Mental Health Awareness Matters

Stigma is defined as a set of negative or often unfair beliefs that a society, group, or individual has about a group, or person.

The month of May is mental health awareness month. The color or ribbon is green. The first week of October is mental health awareness week.

Millions of people in the United States battle mental illness. Mental illness is always hard for people to understand because it is an invisible disability. You can not see a mind or brain that is unhealthy. It is hard to see anxiety, depression, irritability, suicidal thoughts, etc. These can be easily missed or misunderstood unless they are expressed by the person struggling with them. The battles individuals with mental illness face are real. There is no cure for mental illness.

The severity level or how much it disables the person varies from person to person. There are people who just seek therapy, or meditate to stay grounded or centered to manage stress. Others like myself need treatment, medication, and struggle to manage the stresses that come with everyday life. This does not mean we are weak, or inadequate in any way. It does mean our mental health disability impacts our daily lives.

Some of the most brilliant minds we know today battled mental illness. Robin Williams was one of the greatest actors of all time. He was one of the most iconic comedy stars. He battled depression and ultimately ended up taking his life.

Jennifer Lewis is an African American female actress. She has played many roles on television and in some of the most iconic movies like “The Temptations”.

Jennifer Lewis has shed light on the fact that she has battled bipolar disorder for most of her life. The most challenging part for her was that for many years she received no treatment. She did not know what she was battling. Later on, she realized through seeking help that it was bipolar disorder.

Many people believe that mental illness is something you pray away, but this is untrue and a form of stigma. Also, some believe that we are being possessed by a spirit, and if that spirit is under control we would be cured. These are all myths.

Individuals with mental illness are extremely gifted. We are often very artsy, or witty. We do well working in a trade field or working with our hands. Some of the issues we face as adults are because we are often misunderstood. We often realize and recognize more than people think we do.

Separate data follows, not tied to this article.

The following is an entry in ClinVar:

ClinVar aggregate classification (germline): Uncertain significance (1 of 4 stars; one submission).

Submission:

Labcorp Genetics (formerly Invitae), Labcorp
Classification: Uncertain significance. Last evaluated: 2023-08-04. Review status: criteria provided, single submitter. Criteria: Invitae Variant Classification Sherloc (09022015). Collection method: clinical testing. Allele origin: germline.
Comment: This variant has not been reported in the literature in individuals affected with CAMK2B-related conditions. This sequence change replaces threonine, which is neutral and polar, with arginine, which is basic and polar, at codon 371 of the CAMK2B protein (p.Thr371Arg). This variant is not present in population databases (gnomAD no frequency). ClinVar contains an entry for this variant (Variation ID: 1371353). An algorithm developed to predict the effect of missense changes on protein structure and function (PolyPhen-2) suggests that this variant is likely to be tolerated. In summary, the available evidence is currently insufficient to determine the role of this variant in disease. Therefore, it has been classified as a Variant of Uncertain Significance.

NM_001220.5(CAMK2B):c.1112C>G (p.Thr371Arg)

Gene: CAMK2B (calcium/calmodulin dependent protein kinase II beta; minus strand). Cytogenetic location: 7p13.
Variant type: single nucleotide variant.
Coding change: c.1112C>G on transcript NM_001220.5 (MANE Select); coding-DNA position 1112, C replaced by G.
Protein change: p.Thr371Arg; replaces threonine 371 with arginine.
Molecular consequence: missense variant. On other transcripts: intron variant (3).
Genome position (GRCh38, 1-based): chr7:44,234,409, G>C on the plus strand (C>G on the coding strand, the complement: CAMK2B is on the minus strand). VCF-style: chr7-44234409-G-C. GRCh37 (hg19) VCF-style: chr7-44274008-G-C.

Some people target individuals with mental illness and we can be manipulated, taken advantage of, or abused. This is not a reflection of our lack of awareness, but more of the craftiness of the person’s tactics to use and abuse.

Mental illness should not bring shame to those who battle it every day. More awareness is needed. Many people who haven’t been impacted by it do not understand individuals who battle mental illness. A lot of people suffer in silence to avoid stigma.

Also, many people decline proper treatment and live very challenging lives. For the small percentage of us that embrace, and strive not to suffer in silence, it is a rocky road to live.

Mental health awareness matters. If you are someone battling mental illness do not suffer in silence. Though it may seem impossible, reach out and get the help you need.

I have been on this journey for eighteen years. I know more than anything that it is my connection to God that makes a big difference. It helps the battles that we face as individuals with mental illness. All things are possible with God no matter what we face (Matthew 19:26).

Feel free to check out my book about the struggles I have faced battling mental illness.

The Dealt Hand: The Story of My Battle with Mental Illness

Mental Health Organizations

National Alliance on Mental Illness ( There are local affiliates across the US and surrounding counties where you live.

Substance Abuse and Mental Health Services Administration (

Suicide Hotline: You can dial #988 and that will direct you to the suicide hotline from any mobile phone.


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